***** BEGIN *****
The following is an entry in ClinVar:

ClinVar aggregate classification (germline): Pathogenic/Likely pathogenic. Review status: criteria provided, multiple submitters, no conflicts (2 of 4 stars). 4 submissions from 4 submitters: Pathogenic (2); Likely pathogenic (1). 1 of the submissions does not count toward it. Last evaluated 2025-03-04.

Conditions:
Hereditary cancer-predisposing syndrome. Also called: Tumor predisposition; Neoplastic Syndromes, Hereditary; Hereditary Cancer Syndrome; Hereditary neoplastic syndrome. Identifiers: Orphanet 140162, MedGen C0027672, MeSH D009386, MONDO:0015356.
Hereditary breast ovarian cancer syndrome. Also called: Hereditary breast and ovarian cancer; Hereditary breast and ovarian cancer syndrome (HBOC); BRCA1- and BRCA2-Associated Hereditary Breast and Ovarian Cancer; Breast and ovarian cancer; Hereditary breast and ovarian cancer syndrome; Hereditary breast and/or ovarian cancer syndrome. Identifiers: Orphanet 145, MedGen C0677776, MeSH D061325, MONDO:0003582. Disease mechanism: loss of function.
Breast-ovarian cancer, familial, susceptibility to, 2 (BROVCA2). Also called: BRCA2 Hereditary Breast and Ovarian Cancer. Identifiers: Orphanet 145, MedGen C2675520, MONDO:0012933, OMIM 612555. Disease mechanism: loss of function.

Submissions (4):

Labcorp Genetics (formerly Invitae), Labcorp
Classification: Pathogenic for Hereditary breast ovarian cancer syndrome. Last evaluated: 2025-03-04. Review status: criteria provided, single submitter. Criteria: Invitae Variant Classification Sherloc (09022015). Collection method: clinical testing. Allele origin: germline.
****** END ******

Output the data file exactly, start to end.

The following is an entry in ClinVar:

ClinVar aggregate classification (germline): Pathogenic/Likely pathogenic. Review status: criteria provided, multiple submitters, no conflicts (2 of 4 stars). 4 submissions from 4 submitters: Pathogenic (2); Likely pathogenic (1). 1 of the submissions does not count toward it. Last evaluated 2025-03-04.

Conditions:
Hereditary cancer-predisposing syndrome. Also called: Tumor predisposition; Neoplastic Syndromes, Hereditary; Hereditary Cancer Syndrome; Hereditary neoplastic syndrome. Identifiers: Orphanet 140162, MedGen C0027672, MeSH D009386, MONDO:0015356.
Hereditary breast ovarian cancer syndrome. Also called: Hereditary breast and ovarian cancer; Hereditary breast and ovarian cancer syndrome (HBOC); BRCA1- and BRCA2-Associated Hereditary Breast and Ovarian Cancer; Breast and ovarian cancer; Hereditary breast and ovarian cancer syndrome; Hereditary breast and/or ovarian cancer syndrome. Identifiers: Orphanet 145, MedGen C0677776, MeSH D061325, MONDO:0003582. Disease mechanism: loss of function.
Breast-ovarian cancer, familial, susceptibility to, 2 (BROVCA2). Also called: BRCA2 Hereditary Breast and Ovarian Cancer. Identifiers: Orphanet 145, MedGen C2675520, MONDO:0012933, OMIM 612555. Disease mechanism: loss of function.

Submissions (4):

Labcorp Genetics (formerly Invitae), Labcorp
Classification: Pathogenic for Hereditary breast ovarian cancer syndrome. Last evaluated: 2025-03-04. Review status: criteria provided, single submitter. Criteria: Invitae Variant Classification Sherloc (09022015). Collection method: clinical testing. Allele origin: germline.